Whether it was the sunglasses perched on the end of his nose, his Aprilla convertible, his flashy suits, his number seven shirt or his ‘revolutionary’ Beatles haircut and designer facial hair, Gigi Meroni was football’s first playboy – despite playing in the Heleino Herrera ritui era in Serie A, with incredible tactical discipline and army-like retreats before matches.
In an era where he had to battle with Sandro Mazzola, Gianni Rivera and Gigi Riva to be the Azzurri’s posterboy, let alone George Best, Pelé, Luis Suárez and Eusébio as world football’s great attraction, Meroni is often forgotten, outside of Italy, when looking back on the 1960s. While this is in part down to him playing just six full seasons of professional football and making just six appearances for Italy, it also originates in the fact that Meroni never fulfilled his full potential but rather than this being down to injury, drugs or a lack of motivation, it was something even more poignant: a tragic car accident on 17 October, 1965.
Luigi Meroni was born in the beautiful, but conservative, seaside resort of Comoin Lombardy in North Italy on 24 February, 1963: the same year the soon to be lauded Rivera and just a year before Italy’s record goalscorer in waiting, Riva, were born. With Meroni’s father dying when he was just two years old, the Italian, and his elder brothers, were raised single-handedly by their mother and despite his future immaturity, Meroni certainly grew up, be it doing housework or caring for his mother, at a rapid rate. An ardent free-spirit in an Italian society smothered by years of the Christian Democrat party being in power, Meroni was a free-spirit and a keen painter as a youth, something that he continued as a pastime throughout his career, but it was clear that he had the natural gifts, be it his pace, mesmirising footwork with his gangly and spindly legs or his soon to be signature chip shot, to become a professional footballer. From this, he signed his first professional contract with lowly Como at eighteen years of age in 1961.
Meroni had an impressive debut season in professional football: making 26 appearances, scoring 3 goals and wowing the crowds with his stylish dribbling, untrackable movement and love of nuttmegging his opponents. This helped Como to a respectable 14th place position in Serie B, keeping them safe from relegation, and Serie B champions Genoa snapped the nineteen year old Meroni up for their return to the top-flight. Meroni took time to adjust to the high standard of Serie A, scoring just 1 goal in 15 matches as Genoa narrowly avoided relegation in 1962/1963. Then, Meroni’s preparations for the 1963/1964 campaign were overshadowed by the Italian ‘forgetting’ to attend a doping test, in which three other players tested positive for amphetamines, and he was handed a five-match ban at the beginning of the season. Despite this, Meroni firmly established himself as one of the country’s hottest talents and his 6 goals in 27 games in 1963/1964 helped Genoa to an admirable 8th place finish.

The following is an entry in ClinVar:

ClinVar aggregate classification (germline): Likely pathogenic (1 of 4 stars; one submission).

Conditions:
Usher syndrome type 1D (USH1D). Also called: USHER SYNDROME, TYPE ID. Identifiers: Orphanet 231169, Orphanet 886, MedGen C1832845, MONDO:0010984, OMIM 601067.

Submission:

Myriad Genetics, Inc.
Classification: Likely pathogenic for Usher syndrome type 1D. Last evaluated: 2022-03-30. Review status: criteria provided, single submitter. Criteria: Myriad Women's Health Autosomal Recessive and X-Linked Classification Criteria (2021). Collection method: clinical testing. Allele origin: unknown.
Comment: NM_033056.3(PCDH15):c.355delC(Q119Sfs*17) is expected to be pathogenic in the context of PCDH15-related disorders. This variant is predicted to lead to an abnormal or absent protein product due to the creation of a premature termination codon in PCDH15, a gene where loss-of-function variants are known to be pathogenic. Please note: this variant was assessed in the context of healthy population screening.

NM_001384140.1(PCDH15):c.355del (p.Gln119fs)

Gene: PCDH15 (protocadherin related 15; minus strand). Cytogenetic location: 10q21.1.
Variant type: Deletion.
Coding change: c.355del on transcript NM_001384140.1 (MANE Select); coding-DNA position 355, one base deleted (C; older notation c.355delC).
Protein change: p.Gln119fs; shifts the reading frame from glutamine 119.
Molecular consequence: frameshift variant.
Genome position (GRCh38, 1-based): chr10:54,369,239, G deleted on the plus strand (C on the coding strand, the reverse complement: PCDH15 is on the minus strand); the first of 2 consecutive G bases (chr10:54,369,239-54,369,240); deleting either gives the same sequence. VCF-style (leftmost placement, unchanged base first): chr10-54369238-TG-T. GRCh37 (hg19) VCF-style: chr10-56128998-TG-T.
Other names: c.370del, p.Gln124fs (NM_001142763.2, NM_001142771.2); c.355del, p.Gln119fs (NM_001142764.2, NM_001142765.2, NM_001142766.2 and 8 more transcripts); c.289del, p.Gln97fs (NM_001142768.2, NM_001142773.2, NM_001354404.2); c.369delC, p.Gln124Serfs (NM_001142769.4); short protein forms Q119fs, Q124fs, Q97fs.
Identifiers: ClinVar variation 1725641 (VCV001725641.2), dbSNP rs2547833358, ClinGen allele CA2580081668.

It led to a call-up to the Italy B squad, no mean feat given Meroni’s twenty year age and the difficulty in winning caps for ‘A’ squads back then, but such was the conservatism in Italy at the time, Italy B’s manager, Edmondo Fabbri, requested that Meroni cut his hair – despite it only being ear length. Regardless of Genoa’s rich history, as one of Italy’s first leading clubs and the first winners of Serie A, they faced an uphill struggle in trying to hold onto Meroni and Torino offered 450 million lira for the winger in the summer of 1964. Torino, managed by the great disciplinarian Nereo Rocco, who had just won the European Cup with Milan, had stagnated since the tragic Superga plane crash that wiped out effectively all of the magnificent, Azzurri-laden and revolutionary (innovated the 4-2-4 tactic ten years before Brazil’s popularisation of it at the 1958 World Cup) Il Grande Torino that won five Serie A titles between 1942 and 1949. Meroni would soon become the saviour that Sandro Mazzola should have been, as a Torino youth player who was tempted and poached by Internazionale in 1960.
Idolising Omar Sívori, the great oriundi who played for Italy after being banished by Argentina for joining Juventus from River Plate, Meroni wore his socks low and no matter how hard he was kicked by defenders, he always got up and played the game in an honest fashion. This was partly why he was so popular with Torino’s fans, earning the nickname La Granata Buttefly (the purple butterfly), and that is without even mentioning the devastating and telepathic partnership that he struck up with striker Nestor Combin. Meroni was always targeted by the press, however, for the simple reason that he was different. It was the era of the brilliantine-doused footballer, with a uniformity of short and sensible haircuts, and even though, in hindsight, Meroni’s hair and facial hair do seem out of the ordinary, Italy was a country that prided itself on its clean-cutness and was weary of ‘the other’ – with constant press links between Meroni and Communism, sometimes simply and ludicrously being based on the fact that Fidel Castro and Che Guevera both had beards.